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Tuesday, May 24, 2011

America's deadliest tornado for 64 years: Terrifying twister cuts six-mile swathe through a Missouri town, leaving up to 116 dead


Aftermath: Aerial footage of the destruction in Joplin, Missouri, where a massive tornado tore straight through the city

Devastating 198mph tornado tore a path a mile wide and six miles long straight through Joplin, Missouri

Deadliest single tornado in over 60 years with at least 116 people killed

Meteorologists issue new tornado warning for the ruined city

Nearly 500 people have now died as a result of tornadoes in the U.S. in 2011

Residents only had 20 minutes to take cover before monster tornado swept through the heart of the city

Missouri governor declares state of emergency in city of about 50,000 people

Emergency workers say thunderstorms are hampering efforts to find survivors as 1,500 rescuers search for missing

Family and friends of the missing post moving appeals for information on Facebook and blogs

Storm Prediction Center says more violent weather expected with further tornadoes through the middle of week

Devastation: Destroyed homes and debris cover the ground as a second storm moves in on Monday in Joplin, Missouri

Thousands of people were left without homes to go tonight after the deadliest single tornado to strike the United States in over 60 years touched down on Missouri, reducing the city of Joplin to rubble, ripping buildings apart and killing at least 116 people in a 6-mile path of destruction.

Authorities said they had rescued seven people alive on Monday, but emergency warned that the death toll could climb higher as heavy winds, strong rain and hail quarter-sized hail stones hampered the search effort.

Meteorologists issued a new tornado warning for the devastated city as forecasters warned large swathes of the country to brace for more big storms on Tuesday.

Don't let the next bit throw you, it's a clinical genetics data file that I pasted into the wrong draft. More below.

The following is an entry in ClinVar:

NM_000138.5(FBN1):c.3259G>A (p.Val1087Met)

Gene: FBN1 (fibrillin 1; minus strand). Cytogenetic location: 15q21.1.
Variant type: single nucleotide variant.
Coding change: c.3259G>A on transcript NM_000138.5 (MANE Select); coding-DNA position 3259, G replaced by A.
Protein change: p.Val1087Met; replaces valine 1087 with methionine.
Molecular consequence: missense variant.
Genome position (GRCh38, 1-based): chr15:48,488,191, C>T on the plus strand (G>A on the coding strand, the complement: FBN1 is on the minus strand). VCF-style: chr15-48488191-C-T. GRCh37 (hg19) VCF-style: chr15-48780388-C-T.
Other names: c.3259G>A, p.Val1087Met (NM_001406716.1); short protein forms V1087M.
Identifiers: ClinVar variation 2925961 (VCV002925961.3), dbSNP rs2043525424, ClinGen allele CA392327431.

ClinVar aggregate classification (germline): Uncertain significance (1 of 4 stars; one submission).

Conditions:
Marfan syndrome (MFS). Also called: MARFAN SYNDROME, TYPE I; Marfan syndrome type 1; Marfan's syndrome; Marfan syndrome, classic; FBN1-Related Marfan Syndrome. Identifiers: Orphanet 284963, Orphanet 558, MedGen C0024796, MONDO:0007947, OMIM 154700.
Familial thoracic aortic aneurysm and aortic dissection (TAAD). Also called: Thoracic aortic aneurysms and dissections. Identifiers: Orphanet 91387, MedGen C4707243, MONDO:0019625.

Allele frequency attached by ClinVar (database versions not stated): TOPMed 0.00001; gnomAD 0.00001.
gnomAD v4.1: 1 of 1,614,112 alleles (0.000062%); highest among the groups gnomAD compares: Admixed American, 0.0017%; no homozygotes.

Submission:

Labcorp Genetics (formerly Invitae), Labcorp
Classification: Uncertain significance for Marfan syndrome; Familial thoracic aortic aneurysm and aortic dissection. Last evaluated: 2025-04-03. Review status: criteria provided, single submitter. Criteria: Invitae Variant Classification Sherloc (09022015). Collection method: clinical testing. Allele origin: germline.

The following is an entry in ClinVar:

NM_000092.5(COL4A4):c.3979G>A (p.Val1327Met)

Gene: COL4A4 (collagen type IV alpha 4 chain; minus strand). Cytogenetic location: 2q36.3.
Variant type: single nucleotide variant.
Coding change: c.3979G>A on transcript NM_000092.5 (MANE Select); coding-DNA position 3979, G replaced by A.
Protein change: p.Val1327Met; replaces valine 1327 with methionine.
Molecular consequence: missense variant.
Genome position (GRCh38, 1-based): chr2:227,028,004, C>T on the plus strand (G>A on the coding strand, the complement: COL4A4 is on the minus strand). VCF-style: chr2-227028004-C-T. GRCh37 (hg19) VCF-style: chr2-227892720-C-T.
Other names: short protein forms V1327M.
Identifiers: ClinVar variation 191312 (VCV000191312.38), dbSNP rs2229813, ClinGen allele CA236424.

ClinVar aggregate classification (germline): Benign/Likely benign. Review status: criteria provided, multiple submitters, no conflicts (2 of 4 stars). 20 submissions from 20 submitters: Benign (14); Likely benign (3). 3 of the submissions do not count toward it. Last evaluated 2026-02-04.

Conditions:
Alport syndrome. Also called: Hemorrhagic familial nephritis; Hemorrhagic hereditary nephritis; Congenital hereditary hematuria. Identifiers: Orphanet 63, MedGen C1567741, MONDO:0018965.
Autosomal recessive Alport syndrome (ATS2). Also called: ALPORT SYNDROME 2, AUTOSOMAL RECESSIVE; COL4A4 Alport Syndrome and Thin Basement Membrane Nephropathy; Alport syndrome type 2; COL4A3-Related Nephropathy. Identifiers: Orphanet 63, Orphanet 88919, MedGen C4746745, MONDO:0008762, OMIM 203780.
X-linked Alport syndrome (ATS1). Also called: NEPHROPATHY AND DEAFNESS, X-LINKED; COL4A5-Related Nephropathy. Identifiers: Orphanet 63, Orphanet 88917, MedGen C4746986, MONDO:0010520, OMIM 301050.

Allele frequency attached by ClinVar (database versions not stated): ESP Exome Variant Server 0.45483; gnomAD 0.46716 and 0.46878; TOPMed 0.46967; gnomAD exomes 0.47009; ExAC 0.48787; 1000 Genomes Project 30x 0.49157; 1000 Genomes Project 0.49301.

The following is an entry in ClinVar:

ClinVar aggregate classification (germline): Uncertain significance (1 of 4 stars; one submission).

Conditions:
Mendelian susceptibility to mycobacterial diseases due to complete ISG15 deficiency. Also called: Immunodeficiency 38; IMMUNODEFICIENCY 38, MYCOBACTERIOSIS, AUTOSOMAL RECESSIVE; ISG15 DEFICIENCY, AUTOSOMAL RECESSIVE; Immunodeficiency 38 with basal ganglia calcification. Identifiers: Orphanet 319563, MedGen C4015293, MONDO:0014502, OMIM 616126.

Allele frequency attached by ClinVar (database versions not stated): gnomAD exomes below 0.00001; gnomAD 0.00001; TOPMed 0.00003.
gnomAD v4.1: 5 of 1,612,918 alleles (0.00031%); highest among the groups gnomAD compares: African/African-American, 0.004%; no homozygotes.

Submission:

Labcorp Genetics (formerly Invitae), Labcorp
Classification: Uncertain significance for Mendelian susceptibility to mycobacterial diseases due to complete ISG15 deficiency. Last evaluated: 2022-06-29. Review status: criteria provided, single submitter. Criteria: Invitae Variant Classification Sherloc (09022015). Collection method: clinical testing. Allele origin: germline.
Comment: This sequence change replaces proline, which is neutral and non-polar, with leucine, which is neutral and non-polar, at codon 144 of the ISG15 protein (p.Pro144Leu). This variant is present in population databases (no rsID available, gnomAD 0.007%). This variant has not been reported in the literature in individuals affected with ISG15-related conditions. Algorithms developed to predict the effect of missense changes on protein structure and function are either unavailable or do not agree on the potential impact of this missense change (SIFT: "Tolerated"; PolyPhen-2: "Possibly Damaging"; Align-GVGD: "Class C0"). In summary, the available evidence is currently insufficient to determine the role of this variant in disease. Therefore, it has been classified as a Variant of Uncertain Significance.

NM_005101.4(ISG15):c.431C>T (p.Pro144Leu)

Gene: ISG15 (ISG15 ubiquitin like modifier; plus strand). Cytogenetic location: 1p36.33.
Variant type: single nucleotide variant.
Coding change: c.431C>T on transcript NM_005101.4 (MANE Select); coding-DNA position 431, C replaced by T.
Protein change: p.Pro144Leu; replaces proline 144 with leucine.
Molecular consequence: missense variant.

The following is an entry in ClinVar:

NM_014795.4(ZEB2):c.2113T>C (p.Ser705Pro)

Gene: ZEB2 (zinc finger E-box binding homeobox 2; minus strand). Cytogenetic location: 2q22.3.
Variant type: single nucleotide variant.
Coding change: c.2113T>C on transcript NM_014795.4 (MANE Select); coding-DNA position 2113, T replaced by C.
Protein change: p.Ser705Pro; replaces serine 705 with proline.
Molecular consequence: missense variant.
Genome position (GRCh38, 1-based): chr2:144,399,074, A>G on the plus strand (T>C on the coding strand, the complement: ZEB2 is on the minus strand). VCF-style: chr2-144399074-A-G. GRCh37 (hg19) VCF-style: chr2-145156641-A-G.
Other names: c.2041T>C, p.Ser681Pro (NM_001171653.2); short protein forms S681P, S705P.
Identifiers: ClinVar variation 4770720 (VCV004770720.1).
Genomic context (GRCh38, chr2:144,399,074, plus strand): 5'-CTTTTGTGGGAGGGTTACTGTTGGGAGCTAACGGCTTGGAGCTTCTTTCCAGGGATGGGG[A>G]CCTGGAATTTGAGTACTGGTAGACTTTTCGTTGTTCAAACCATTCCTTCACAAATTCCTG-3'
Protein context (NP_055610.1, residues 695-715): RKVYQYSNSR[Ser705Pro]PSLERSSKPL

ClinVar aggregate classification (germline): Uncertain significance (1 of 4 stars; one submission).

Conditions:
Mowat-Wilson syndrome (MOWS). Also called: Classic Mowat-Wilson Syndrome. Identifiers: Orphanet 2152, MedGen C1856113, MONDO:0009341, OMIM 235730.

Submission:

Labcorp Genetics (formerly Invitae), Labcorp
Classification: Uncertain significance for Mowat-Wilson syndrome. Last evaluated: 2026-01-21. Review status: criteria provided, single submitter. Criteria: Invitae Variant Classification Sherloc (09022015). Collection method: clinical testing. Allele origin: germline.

Path of destruction: No house escaped the wrath of nature in some of Minneapolis

A tornado watch was issued on Monday for Oklahoma and parts of southern Kansas due to an 'evolving tornado threat', said Russell Schneider, director of the National Oceanic and Atmospheric Administration's Storm Prediction Center.

'We are currently forecasting a major severe weather outbreak for Tuesday over the central United States with strong tornadoes likely over Oklahoma, Kansas, extreme northern Texas, southwest Missouri,' Mr Schneider said.

The National Weather Service said the tornado packed winds of up to 198 mph.

The weather service's director, Jack Hayes, said the storm was given a preliminary label as an EF4 - the second-highest rating given to twisters. The rating is assigned to storms based on the damage they cause.

Hayes said the storm had winds of 190 to 198 miles per hour. He said survey teams from the National Weather Service are on the scene and will make a final determination on the rating Tuesday.

Missouri Governor Jay Nixon declared a state of emergency and activated the National Guard to help out after one of the worst disasters in the state's history.

Homeless: Ted Grabenauer sleeps on his front porch the morning after a tornado ripped off the roof of his home when it hit Joplin, Missouri

Ruins: A view of the devastation after a tornado blew the roof off the St John's Regional Medical Center, rear, where about 180 patients cowered and were eventually evacuated

Desolation: A residential neighbourhood in Joplin is seen after it was levelled by the tornado

President Barack Obama called Nixon and offered his condolences to those affected, assuring the governor that the Federal Emergency Management Agency (FEMA) would provide whatever assistance was needed.

'Michelle and I send our deepest condolences to the families of all those who lost their lives in the tornadoes and severe weather that struck Joplin, Missouri, as well as communities across the Midwest today,' the President said in a statement sent from Air Force One as he flew to Europe.

Map: Infrared image of the powerful tornado that spun through a densely populated part of Missouri

'We commend the heroic efforts by those who have responded and who are working to help their friends and neighbours at this very difficult time.'

Caring for the injured was made more difficult because the main hospital, Saint John's Regional Medical Center, had to be evacuated after suffering a direct hit - the tornado ripped off its roof and smashed all its windows.

Cries could still be heard early Monday from survivors trapped in the wreckage.

Despair: A tree stripped of bark and leaves frames St John's Regional Medical Center

Eye of the storm: The tornado tore a 6-mile path across southwestern Missouri

Relief: Maggie Kelley and her husband, Trey Adams hug their dog, Saint, after finding him amid the rubble of her home in Joplin

Mr Nixon said he feared the death toll would rise but also expected survivors to be found in the rubble.

‘I don't think we're done counting,’ he said. ‘I still believe that because of the size of the debris and the number of people involved that there are lives to be saved.’